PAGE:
“The month of May has arrived! In addition to the long desired warm, spring weather, May is Stroke Awareness Month,” announces Dr. Owen Vincent, Family Medicine, board-certified physician at Crossing Rivers Health Clinic. “A stroke is a medical condition of decreased oxygen to the brain, usually due to a blood clot or clots in the arteries in and around the brain. Strokes also may be known as cerebral vascular accidents (CVAs), and can be caught early by using the FAST acronym.”
The FAST acronym helps individuals remember what to do if they suspect someone has experienced a stroke.
- F - Face drooping, with one side of the face looking lower than the other- ask the person to smile. An uneven, drooping smile is a stroke risk finding.
- A - Arm weakness, with one side weaker than the other- ask the person to raise both arms. An inability to raise one of their arms is a stroke risk finding.
- S - Speech difficulty, with the person suddenly unable to speak or understand your speech– ask the person to repeat a simple phrase, such as, “You can’t teach an old dog new tricks.” Difficulty understanding or repeating that phrase is a stroke risk finding.
- T - Time to call 911. Once these symptoms are noticed, even if they seem to go away, call 911 immediately to report concern for a stroke. Time is critical in successful stroke treatment to maximize outcomes.
Dr. Vincent urges, “Remember to respond to strokes FAST! In addition to identifying stroke symptoms to help someone, stroke prevention is the important first series of steps we can all take to minimize our stroke risk. If you have a family member who had a stroke before age 65, you are three times more likely to have a stroke in your lifetime than someone without that family history. It’s important to have open conversations about stroke history and what to do if a stroke occurs. Communication can help save the lives of your friends and family members.”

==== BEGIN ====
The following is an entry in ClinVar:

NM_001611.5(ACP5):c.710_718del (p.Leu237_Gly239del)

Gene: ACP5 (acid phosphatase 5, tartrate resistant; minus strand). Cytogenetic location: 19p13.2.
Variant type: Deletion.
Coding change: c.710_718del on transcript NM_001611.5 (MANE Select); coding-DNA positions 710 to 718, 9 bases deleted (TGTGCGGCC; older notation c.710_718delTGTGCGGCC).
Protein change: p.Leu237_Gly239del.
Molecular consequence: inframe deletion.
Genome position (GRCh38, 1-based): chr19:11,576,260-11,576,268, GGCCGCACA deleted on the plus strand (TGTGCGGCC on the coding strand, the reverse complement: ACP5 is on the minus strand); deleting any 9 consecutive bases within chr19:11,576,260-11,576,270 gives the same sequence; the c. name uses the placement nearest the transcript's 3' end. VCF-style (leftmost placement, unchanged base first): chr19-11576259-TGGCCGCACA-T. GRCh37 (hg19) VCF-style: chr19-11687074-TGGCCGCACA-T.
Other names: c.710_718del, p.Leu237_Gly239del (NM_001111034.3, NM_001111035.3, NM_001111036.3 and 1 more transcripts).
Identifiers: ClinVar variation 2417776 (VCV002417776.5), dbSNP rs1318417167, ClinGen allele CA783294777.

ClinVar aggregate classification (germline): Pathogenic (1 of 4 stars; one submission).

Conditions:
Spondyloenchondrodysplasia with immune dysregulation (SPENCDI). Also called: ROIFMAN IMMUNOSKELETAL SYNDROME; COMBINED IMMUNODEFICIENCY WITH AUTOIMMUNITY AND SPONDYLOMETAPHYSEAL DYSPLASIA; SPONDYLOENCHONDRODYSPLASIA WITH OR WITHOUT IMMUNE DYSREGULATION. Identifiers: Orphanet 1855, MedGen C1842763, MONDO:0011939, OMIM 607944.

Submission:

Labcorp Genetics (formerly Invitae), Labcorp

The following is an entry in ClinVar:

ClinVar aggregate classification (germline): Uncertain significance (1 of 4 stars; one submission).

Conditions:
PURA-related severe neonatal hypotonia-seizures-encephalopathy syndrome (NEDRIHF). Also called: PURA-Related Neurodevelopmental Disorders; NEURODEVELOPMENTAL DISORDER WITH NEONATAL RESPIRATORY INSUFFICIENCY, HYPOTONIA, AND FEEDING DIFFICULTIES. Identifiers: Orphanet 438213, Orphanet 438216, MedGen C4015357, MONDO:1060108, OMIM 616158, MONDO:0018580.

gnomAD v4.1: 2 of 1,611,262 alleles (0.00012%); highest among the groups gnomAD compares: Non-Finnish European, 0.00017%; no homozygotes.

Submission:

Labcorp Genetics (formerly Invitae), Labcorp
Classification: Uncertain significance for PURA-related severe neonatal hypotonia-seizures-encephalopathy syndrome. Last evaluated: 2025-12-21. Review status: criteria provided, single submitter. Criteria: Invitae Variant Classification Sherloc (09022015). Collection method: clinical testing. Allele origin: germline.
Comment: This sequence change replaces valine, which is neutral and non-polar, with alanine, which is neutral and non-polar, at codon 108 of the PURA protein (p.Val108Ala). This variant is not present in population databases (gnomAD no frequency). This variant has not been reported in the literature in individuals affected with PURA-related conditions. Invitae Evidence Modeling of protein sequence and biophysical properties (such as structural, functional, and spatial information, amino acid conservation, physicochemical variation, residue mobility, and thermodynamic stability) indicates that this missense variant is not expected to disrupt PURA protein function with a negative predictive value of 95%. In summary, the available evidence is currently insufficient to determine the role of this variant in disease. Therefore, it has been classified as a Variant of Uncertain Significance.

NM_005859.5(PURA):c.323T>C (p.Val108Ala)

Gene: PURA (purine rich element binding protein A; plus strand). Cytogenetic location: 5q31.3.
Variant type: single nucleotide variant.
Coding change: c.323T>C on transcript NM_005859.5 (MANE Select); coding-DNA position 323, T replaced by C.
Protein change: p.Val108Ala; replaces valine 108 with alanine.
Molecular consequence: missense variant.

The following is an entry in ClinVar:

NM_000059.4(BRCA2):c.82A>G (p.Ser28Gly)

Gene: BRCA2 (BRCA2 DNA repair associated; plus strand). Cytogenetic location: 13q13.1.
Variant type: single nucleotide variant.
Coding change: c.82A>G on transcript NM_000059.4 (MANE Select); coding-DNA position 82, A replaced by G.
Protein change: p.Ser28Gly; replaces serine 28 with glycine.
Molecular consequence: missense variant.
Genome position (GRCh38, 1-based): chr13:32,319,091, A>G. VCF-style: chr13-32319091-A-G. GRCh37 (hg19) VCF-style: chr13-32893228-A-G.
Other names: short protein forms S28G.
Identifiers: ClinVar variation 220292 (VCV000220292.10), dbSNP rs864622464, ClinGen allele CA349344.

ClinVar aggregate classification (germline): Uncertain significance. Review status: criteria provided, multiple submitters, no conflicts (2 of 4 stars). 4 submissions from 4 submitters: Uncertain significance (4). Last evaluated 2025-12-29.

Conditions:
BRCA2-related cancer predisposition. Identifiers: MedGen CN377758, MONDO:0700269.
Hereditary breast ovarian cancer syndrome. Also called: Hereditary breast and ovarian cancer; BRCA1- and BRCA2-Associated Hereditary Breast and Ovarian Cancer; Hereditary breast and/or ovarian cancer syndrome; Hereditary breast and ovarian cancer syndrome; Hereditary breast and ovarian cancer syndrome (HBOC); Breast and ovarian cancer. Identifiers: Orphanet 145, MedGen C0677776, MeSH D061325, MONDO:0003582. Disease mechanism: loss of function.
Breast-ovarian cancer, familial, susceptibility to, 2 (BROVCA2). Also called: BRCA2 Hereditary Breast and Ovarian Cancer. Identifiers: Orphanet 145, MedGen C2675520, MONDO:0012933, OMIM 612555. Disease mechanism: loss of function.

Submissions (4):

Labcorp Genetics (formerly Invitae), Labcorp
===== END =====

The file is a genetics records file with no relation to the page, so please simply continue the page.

Dr. Vincent adds, “According to the American Heart Association, the number one risk for stroke is uncontrolled high blood pressure. A good, starting goal for blood pressures is less than 140/90. If your blood pressure is higher than this, contact your primary care provider for a blood pressure check-up and ask about your stroke risk. If you’re already taking blood pressure medication and your blood pressure is higher than these numbers, definitely see your primary care provider soon to discuss lifestyle choices and medication adjustments. Diets low in fats (minimize animal-based foods), high in complex carbohydrates (maximize whole, unprocessed plant-based foods), with moderate exercise (regular walking 20-30 minutes a day), are great choices to support healthy circulation and normal blood pressures without medication. I encourage individuals to contact their primary care clinic for more information on healthy blood pressure.”
“Strokes are far too common a cause of death and disability in society today, and they can be reduced,” commented Dr. Vincent. The American Stroke Association notes 80% of all strokes are entirely preventable, and the people most likely to help save someone suffering from a stroke are those friends and family with them in the moment. Individuals are encouraged to take time this month to talk with those closest to them about stroke risks, the FAST acronym for how to tell when someone might be having a stroke, and life choices that can change strokes from common occurrences to rare events.
Dr. Owen Vincent and his colleagues at Crossing Rivers Health Clinics offer a number of services beneficial to the region, including comprehensive family care, as well as obstetrical services and women’s health services. To schedule an appointment with one of the providers at Crossing Rivers Health Clinic, call 608-357-2500. Learn more about the clinic by visiting crclinic.org.